Monday, 15 October 2007
Of Course it’s a root burl. Or to be more precise a burl that has separated from its parent tree and then rooted. Before it could put up any shoots along came your pal the bushwacker and snaffled it.
Burls are a great example of the adage ‘it’s the exception that proves the rule’ if you took any woodwork classes at school you may remember being told that wood ‘always’ grows in strait fibers that form the woods grain, then along came a burl to disprove that generalisation. Burls do have grain but it’s not straight, in fact its usually in interconnecting spirals. If you get the first stages of curing right they form an incredibly hard and stable piece of timber. They are dense, hard to carve, but very beautiful. Because of the random super tight grain they are far less likely to split, even if they get wet. I’ve been an avid Burl collector for a few years but most of my collection are pretty small. They become handles for fire steels and brushes. Occasionally I find some larger specimens and this one came along just as I was thinking about Mungo’s request for a Kuksa.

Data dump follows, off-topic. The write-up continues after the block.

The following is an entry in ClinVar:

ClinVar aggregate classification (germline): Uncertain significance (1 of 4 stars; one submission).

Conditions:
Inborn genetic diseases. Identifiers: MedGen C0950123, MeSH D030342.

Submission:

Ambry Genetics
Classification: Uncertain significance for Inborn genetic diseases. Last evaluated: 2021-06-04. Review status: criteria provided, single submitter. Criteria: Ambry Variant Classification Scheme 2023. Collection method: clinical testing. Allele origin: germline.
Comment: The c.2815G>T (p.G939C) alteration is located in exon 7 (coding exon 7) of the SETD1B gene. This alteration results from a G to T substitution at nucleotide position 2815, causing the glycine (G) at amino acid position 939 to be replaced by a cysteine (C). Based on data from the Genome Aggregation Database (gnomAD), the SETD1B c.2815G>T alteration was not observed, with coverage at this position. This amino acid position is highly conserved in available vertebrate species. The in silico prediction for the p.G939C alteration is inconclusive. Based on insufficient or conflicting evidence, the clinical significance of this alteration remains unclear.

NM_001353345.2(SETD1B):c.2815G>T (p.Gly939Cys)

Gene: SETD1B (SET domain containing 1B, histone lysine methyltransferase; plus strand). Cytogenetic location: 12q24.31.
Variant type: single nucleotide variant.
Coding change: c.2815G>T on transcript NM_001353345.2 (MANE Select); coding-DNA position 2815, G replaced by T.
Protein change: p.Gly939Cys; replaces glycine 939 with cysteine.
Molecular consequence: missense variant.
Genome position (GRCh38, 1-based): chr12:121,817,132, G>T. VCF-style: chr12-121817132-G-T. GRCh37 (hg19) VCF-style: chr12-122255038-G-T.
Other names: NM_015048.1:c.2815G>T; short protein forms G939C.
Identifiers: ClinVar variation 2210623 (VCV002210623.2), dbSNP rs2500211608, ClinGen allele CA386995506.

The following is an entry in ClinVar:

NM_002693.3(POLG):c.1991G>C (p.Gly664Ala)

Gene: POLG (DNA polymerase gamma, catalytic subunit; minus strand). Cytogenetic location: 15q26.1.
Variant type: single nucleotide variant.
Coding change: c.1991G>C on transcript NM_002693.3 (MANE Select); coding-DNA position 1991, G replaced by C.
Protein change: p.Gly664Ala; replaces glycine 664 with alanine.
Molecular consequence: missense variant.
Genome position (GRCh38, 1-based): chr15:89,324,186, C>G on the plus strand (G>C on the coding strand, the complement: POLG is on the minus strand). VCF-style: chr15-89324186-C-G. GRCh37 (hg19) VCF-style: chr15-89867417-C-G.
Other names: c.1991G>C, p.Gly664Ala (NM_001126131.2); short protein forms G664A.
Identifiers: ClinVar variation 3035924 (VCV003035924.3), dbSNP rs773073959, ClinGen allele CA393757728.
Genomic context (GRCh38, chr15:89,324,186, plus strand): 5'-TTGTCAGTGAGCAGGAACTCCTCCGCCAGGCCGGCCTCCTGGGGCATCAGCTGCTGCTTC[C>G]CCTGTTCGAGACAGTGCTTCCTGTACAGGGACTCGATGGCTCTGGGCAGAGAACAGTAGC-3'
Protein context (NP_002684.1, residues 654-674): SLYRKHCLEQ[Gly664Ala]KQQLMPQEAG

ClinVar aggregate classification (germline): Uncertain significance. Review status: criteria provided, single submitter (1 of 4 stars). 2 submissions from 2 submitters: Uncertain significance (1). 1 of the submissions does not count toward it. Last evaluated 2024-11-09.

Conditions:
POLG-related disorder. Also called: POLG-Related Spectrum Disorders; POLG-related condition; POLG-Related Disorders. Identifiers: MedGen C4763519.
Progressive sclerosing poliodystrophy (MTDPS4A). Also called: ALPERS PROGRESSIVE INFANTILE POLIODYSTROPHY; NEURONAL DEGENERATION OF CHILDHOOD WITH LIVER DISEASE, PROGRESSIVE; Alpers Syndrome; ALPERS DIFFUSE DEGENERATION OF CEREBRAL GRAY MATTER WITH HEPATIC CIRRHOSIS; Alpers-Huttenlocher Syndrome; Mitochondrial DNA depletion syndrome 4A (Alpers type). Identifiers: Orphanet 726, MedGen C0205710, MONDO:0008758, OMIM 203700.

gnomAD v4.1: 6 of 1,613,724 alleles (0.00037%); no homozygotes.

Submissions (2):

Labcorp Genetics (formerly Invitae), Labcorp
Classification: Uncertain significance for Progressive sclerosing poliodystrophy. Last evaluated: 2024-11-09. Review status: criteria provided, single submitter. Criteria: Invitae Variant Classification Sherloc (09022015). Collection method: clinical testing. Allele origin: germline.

Most european bushcrafters have a fascination for the Sammi or Laplanders of Finland.They live in some of the most beautiful and challenging terrain europe has to offer, and are masters of cold weather living. They have developed some equipment that has been ‘field tested’ over generations. The Puukko knife and the Kuksa (or wooden cup) are icons of european bushcraft. Both use burls from the birch tree in their construction.The clever thing about a wooden cup is that however cold the weather it wont stick to your lips, and is a fair insulator, keeping hot drinks and soups warmer for longer.
For a really good kuksa tutorial see Jon’s Bushcraft.
American Finn’s blog has some very good pictures of Puukkos and kuksas
Kellam Knives have kuksas and Puukkos
Bearclaws are the only people I’ve seen selling proper hand carved Burl Kuksas, not cheap but look totally authentic.
Thanks for reading